7 carry GPS units in weeklong tryout to see how tracking software worked

Big Brother has been watching me. Not just me; I've been in good company: the sheriff, the district attorney, two police chiefs and a county supervisor. Oh, and the mayor.

The seven of us carried GPS units for a week as part of a new program out of the Stanislaus County Probation Department that will track high-risk probationers.

The department rented global positioning system equipment earlier this month. Before placing it on probationers, our small group carried the devices. We were watched to see how the equipment and tracking software worked.

Supervisor Bill O'Brien carried the GPS unit with him everywhere. He had the Probation Department set his profile so he was supposed to be in the Riverbank O'Brien's Market at all times. He oversees operations for the company's three markets from there. Every time he left the store, GPS probation supervisor Victor Curtis got an alert via e-mail.

If O'Brien had been a probationer, he would have heard from Curtis every time. As it was, the only time he heard from Curtis was during a drive to the Bay Area.

"I was driving down the freeway," he said as Curtis pulled up O'Brien's GPS record on his computer screen to demonstrate the technology to Sheriff Adam Christianson. "He sent me an e-mail saying how fast I was driving. That was pretty cool."

Christianson also carried a GPS tracker. He said it wasn't hard to remember to keep his tracker charged, but sometimes he forgot to bring it with him when he left home. Luckily, his children kept him honest, he said.

"They thought it was amusing," he said. " 'Now everybody knows where you're at and where you're going, Dad.' 'Well,' I told them, 'they pretty much do anyway.' They kind of jumped in the game."

District Attorney Birgit Fladager also took part in the weeklong test. Before she turned in her equipment Thursday, she said she had an idea about what Curtis would say.

"I figure he's going to tell me I'm a bad probationer," she laughed.

Fladager admitted neglecting to charge her GPS unit and forgetting it more than once on her desk when she went out for appointments.

Once probationers are fitted with the equipment, she said, the monitoring technology could make her job easier. If probationers are shown to visit places that violate their release conditions, GPS records could provide strong evidence of the violations.

"With GPS, it will be a very quick hearing," she said.

Turlock Police Chief Gary Hampton said Wednesday that he looked forward to turning in his GPS equipment and examining the reports about his whereabouts during his week of surveillance. He said he wanted to check the software's records for accuracy. Hampton kept a log of his travels for a day and a half and planned to compare his records with the automated ones to see whether they agreed.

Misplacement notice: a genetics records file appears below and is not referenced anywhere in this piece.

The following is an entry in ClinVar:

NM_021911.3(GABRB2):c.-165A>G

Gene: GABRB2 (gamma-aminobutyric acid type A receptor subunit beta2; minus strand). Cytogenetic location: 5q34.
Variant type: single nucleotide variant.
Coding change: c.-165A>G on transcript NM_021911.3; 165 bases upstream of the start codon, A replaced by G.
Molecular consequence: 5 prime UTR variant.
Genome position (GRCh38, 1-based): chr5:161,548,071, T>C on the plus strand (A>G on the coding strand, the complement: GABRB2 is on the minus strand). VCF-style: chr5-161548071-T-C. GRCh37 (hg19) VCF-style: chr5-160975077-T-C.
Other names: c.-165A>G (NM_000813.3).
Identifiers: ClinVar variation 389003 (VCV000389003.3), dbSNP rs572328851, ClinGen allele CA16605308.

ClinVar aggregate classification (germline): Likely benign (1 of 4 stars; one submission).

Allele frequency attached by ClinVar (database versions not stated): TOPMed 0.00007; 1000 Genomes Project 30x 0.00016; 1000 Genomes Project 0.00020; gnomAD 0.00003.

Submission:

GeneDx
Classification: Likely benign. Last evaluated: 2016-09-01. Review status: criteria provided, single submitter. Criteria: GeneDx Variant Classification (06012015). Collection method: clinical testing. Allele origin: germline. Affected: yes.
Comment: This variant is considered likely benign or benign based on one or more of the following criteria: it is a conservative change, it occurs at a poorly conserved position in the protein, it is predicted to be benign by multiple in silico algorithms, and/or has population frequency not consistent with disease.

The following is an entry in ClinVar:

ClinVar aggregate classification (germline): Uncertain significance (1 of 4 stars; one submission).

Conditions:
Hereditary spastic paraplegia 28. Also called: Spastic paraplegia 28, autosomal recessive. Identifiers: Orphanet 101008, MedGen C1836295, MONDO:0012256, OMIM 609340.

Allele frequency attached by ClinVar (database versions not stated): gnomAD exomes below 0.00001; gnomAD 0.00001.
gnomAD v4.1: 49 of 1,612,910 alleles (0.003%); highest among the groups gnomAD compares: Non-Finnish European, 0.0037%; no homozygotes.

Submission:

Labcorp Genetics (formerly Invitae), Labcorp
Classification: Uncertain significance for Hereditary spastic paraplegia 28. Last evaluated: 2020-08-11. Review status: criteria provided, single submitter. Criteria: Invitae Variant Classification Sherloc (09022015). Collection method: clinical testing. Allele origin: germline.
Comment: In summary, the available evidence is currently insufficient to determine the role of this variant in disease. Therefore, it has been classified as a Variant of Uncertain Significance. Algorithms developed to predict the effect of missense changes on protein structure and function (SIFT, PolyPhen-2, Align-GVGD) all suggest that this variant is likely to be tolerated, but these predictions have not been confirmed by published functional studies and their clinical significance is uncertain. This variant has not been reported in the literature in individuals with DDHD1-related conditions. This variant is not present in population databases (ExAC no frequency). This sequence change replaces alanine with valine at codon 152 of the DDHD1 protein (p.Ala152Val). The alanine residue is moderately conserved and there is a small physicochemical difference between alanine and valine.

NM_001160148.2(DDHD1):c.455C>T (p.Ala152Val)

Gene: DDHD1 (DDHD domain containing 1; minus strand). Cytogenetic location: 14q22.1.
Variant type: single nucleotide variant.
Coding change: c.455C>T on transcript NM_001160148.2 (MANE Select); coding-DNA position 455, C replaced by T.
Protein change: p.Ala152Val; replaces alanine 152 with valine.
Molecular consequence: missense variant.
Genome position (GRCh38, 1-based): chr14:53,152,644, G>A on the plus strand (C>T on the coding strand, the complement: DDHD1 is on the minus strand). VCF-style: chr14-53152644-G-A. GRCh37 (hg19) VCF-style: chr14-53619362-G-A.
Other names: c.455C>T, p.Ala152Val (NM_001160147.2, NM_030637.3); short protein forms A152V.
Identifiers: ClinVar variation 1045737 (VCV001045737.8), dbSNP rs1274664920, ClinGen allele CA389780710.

I was the only one of the bunch to agree not only to carry the GPS unit, but also to wear an electronic monitoring anklet. My main question when they fitted the bulky box to my ankle was whether I'd be able to board a plane and leave the state. I had a trip planned to visit New York City. No worries! Chief Probation Officer Jerry Powers told me.

I wasn't content with his word, so he agreed to give me an official letter explaining why I wore the anklet. At the San Francisco airport, I was somewhat disappointed when the metal detector failed to go off when I went through. I didn't want to be delayed, but I also wondered what kind of national security system allows people wearing electronic monitoring devices to sail through unhindered.

At an airport in New York on my way back to Modesto, the metal detector did sound. I was scanned with a wand and my anklet was tested for explosive residue, but airport officials had no questions about why I might be wearing such a device.

During the week of being monitored, I alternated between feeling almost like a criminal just because I knew my movements were tracked, and feeling especially safe. If something happened, if my car broke down or in the unlikely situation that I was kidnapped, law enforcement agents would be able to find me.

I was a little nervous to take my first shower, wondering if the equipment really could handle immersion in water. But again, no problems.

People who noticed the device around my ankle asked me hesitantly why I was wearing it. But most of the time I forgot I had it on. Sitting cross-legged and sleeping on my side sometimes required adjustments.

I have to admit it was a relief when Curtis cut the anklet off Wednesday. I had looked forward to our appointment the way someone fasting anticipates the first meal after the abstention ends.

At the Probation Department, we sat down and he showed me my file, thick with e-mail alerts and maps of where I'd traveled each day, from my home off Coffee Road to The Bee's downtown office. The technology had no trouble working in New York either. As I blithely had walked to a photography store and through a farmers market in midtown Manhattan, my GPS unit had sent minute-by-minute updates to Curtis.

Though I was the only one hooked into the monitoring device, at least one other equipment tester said he should have given it a try.

"I wish I had the ankle bracelet," Supervisor O'Brien said wistfully. "I wanted to get it on and go over to my in-laws and see what they had to say."

Bee staff writer Emilie Raguso can be reached at or 578-2235.

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